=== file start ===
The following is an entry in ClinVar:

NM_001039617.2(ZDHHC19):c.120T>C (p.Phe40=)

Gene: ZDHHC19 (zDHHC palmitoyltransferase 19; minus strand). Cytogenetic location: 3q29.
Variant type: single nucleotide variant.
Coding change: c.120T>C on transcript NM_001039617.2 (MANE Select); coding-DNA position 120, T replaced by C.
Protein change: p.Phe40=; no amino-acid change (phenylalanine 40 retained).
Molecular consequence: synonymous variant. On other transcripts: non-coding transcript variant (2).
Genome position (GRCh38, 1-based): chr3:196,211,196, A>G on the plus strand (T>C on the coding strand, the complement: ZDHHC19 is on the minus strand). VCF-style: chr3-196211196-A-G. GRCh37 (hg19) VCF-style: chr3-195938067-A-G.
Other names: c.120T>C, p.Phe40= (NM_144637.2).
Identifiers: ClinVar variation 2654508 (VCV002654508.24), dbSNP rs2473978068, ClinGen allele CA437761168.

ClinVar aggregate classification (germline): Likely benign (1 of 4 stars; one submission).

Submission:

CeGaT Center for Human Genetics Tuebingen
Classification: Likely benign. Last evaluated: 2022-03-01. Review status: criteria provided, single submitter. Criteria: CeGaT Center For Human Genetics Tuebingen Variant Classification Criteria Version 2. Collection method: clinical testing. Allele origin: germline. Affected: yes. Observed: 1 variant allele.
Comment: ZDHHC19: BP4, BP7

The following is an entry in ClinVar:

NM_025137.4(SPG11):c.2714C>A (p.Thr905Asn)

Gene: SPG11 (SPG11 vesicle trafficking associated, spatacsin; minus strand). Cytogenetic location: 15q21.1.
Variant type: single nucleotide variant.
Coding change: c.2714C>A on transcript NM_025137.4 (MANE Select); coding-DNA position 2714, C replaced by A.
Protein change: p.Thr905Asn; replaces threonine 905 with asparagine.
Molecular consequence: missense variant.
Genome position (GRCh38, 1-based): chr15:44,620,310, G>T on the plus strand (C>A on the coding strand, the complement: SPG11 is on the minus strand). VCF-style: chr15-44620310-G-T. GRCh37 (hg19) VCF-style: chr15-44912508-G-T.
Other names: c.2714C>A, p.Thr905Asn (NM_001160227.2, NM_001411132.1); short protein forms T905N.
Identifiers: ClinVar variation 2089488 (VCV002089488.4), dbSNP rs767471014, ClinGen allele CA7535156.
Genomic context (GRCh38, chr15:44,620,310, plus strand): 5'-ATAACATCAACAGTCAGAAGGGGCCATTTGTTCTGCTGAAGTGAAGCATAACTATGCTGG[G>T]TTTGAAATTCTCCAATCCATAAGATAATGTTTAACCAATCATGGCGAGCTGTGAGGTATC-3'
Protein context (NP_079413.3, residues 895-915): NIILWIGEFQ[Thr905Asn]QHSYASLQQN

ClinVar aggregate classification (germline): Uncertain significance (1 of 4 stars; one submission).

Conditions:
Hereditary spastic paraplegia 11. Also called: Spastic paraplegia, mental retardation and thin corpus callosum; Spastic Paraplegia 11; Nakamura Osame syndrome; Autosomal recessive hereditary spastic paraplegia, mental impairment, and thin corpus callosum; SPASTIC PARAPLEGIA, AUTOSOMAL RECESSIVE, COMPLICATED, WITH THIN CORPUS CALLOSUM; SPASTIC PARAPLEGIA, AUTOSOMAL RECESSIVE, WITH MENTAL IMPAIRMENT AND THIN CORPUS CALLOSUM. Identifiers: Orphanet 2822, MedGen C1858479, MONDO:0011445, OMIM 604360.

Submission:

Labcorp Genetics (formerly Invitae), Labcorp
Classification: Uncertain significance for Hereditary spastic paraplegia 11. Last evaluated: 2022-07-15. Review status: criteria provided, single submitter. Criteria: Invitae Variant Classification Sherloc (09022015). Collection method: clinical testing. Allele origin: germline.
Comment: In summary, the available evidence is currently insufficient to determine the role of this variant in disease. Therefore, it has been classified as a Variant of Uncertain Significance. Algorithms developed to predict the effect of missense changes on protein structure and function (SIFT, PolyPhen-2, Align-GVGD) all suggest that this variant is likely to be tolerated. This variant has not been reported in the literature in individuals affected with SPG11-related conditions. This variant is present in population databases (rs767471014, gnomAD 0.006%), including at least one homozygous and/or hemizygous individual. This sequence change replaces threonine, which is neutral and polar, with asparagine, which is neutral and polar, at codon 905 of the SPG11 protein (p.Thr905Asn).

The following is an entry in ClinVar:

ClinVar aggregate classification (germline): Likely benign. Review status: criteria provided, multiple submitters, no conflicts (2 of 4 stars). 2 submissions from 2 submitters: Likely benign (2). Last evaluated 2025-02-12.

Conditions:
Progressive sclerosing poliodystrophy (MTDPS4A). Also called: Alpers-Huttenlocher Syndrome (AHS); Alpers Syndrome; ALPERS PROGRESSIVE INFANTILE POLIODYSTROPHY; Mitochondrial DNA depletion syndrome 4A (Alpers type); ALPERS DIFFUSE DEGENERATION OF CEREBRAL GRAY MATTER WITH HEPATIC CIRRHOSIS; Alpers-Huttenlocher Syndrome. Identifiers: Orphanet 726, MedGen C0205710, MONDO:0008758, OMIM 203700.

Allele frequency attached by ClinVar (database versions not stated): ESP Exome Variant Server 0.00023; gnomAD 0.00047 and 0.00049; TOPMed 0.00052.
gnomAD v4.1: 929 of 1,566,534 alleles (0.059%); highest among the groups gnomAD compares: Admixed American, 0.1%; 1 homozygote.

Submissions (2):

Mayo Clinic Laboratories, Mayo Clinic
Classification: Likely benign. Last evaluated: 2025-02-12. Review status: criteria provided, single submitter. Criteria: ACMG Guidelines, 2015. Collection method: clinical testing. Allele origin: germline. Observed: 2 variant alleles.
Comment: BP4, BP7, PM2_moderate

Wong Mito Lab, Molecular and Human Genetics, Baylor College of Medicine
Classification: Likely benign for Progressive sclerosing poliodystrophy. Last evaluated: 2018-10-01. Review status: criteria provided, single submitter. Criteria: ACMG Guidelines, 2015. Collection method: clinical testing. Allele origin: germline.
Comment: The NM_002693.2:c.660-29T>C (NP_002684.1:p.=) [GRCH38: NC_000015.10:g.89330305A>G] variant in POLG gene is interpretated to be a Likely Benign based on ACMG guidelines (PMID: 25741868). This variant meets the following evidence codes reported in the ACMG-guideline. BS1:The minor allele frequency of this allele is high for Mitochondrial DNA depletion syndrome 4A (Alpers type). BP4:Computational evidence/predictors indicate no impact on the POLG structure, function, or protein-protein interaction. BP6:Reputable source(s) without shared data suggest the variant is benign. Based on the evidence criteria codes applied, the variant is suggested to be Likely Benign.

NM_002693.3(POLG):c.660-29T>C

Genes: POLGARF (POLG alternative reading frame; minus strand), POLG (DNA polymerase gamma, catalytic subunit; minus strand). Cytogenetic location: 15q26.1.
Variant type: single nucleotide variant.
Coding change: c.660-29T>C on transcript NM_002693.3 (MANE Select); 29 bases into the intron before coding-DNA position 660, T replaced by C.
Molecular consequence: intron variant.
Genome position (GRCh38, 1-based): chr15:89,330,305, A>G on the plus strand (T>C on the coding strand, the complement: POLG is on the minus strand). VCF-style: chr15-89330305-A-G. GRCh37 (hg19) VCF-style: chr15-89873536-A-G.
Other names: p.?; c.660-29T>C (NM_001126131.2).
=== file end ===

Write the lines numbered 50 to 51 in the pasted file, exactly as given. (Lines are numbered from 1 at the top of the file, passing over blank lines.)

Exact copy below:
Variant type: single nucleotide variant.
Coding change: c.660-29T>C on transcript NM_002693.3 (MANE Select); 29 bases into the intron before coding-DNA position 660, T replaced by C.